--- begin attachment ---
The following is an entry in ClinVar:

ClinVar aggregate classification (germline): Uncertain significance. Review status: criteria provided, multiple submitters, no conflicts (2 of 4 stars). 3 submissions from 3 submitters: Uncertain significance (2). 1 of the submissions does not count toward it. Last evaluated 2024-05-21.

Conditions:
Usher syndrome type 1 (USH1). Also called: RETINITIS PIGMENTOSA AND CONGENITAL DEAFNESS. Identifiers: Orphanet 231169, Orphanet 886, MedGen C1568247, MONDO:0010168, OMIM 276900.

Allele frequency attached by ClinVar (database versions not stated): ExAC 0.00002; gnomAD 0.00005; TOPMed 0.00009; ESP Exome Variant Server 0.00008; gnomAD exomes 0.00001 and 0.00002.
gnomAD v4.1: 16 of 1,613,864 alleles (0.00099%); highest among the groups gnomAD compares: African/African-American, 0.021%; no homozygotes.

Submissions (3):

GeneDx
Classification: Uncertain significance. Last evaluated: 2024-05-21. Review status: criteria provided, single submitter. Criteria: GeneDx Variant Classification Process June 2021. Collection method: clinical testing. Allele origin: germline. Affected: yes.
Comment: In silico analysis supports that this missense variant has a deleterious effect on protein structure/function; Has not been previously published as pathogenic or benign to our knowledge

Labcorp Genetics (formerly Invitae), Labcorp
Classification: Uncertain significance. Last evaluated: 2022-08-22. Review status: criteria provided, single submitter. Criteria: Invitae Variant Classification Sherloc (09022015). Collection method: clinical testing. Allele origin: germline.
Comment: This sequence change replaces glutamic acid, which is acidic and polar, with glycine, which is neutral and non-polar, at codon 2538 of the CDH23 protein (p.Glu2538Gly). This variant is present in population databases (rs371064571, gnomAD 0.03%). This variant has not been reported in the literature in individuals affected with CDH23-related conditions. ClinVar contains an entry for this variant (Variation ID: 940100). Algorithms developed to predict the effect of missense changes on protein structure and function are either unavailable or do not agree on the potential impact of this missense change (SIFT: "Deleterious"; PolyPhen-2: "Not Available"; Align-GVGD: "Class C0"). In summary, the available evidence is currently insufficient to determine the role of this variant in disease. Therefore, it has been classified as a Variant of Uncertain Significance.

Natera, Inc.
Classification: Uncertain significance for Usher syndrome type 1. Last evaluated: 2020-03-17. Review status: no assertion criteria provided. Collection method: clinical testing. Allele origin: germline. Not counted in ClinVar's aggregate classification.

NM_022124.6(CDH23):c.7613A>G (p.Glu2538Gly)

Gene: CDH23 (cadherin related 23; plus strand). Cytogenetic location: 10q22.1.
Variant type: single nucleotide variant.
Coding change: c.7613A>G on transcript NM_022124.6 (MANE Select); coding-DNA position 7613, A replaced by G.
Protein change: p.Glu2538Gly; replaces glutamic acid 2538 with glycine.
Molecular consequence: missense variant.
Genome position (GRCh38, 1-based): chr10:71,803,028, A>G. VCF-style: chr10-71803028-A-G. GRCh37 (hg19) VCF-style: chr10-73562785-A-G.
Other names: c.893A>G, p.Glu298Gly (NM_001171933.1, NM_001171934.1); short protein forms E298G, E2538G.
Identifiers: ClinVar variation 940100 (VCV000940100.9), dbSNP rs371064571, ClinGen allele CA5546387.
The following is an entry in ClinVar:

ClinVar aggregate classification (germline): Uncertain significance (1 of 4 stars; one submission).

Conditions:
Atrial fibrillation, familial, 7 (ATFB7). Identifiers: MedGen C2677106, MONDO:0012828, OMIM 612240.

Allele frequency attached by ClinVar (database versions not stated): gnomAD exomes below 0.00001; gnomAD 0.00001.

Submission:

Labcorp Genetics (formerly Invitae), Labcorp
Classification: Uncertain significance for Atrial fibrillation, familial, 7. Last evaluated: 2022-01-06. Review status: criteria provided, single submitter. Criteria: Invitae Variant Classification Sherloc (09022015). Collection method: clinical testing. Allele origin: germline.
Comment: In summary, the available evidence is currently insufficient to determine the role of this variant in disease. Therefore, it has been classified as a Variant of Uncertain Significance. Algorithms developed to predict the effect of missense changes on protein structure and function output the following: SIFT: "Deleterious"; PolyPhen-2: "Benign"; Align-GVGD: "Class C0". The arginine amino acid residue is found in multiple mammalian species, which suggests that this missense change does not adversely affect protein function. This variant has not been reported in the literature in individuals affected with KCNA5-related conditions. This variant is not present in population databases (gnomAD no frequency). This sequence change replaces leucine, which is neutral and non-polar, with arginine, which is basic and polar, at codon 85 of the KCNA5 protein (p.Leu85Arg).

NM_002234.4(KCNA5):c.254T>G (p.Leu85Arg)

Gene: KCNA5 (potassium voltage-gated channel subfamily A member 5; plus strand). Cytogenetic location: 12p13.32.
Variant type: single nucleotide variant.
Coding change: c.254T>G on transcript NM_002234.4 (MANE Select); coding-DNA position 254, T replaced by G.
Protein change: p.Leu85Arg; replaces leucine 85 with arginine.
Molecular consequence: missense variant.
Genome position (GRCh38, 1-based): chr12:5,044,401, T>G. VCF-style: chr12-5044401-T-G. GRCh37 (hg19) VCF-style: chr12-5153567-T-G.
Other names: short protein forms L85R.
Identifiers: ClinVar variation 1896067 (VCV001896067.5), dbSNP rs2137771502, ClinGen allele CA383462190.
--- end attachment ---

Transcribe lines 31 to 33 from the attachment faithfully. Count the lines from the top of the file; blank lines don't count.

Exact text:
Labcorp Genetics (formerly Invitae), Labcorp
Classification: Uncertain significance for Atrial fibrillation, familial, 7. Last evaluated: 2022-01-06. Review status: criteria provided, single submitter. Criteria: Invitae Variant Classification Sherloc (09022015). Collection method: clinical testing. Allele origin: germline.
Comment: In summary, the available evidence is currently insufficient to determine the role of this variant in disease. Therefore, it has been classified as a Variant of Uncertain Significance. Algorithms developed to predict the effect of missense changes on protein structure and function output the following: SIFT: "Deleterious"; PolyPhen-2: "Benign"; Align-GVGD: "Class C0". The arginine amino acid residue is found in multiple mammalian species, which suggests that this missense change does not adversely affect protein function. This variant has not been reported in the literature in individuals affected with KCNA5-related conditions. This variant is not present in population databases (gnomAD no frequency). This sequence change replaces leucine, which is neutral and non-polar, with arginine, which is basic and polar, at codon 85 of the KCNA5 protein (p.Leu85Arg).